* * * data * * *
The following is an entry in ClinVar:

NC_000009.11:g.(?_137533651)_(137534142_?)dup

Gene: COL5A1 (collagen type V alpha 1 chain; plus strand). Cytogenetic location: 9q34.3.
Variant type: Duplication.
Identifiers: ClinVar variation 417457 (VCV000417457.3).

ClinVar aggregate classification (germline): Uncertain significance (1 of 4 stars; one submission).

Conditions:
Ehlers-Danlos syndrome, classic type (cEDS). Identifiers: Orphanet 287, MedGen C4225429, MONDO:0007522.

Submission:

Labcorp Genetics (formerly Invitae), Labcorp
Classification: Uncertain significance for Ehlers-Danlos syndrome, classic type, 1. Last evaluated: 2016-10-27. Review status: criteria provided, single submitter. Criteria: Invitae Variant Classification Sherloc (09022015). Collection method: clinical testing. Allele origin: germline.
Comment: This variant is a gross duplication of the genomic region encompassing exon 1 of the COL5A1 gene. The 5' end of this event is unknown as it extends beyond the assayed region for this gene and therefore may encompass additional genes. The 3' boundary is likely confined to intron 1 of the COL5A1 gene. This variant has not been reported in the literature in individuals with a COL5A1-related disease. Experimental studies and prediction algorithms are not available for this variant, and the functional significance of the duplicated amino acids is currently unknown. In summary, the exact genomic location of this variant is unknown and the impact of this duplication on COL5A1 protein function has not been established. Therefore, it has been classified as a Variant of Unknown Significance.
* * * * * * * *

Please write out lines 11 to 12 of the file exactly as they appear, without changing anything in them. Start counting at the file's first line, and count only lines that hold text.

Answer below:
Classification: Uncertain significance for Ehlers-Danlos syndrome, classic type, 1. Last evaluated: 2016-10-27. Review status: criteria provided, single submitter. Criteria: Invitae Variant Classification Sherloc (09022015). Collection method: clinical testing. Allele origin: germline.
Comment: This variant is a gross duplication of the genomic region encompassing exon 1 of the COL5A1 gene. The 5' end of this event is unknown as it extends beyond the assayed region for this gene and therefore may encompass additional genes. The 3' boundary is likely confined to intron 1 of the COL5A1 gene. This variant has not been reported in the literature in individuals with a COL5A1-related disease. Experimental studies and prediction algorithms are not available for this variant, and the functional significance of the duplicated amino acids is currently unknown. In summary, the exact genomic location of this variant is unknown and the impact of this duplication on COL5A1 protein function has not been established. Therefore, it has been classified as a Variant of Unknown Significance.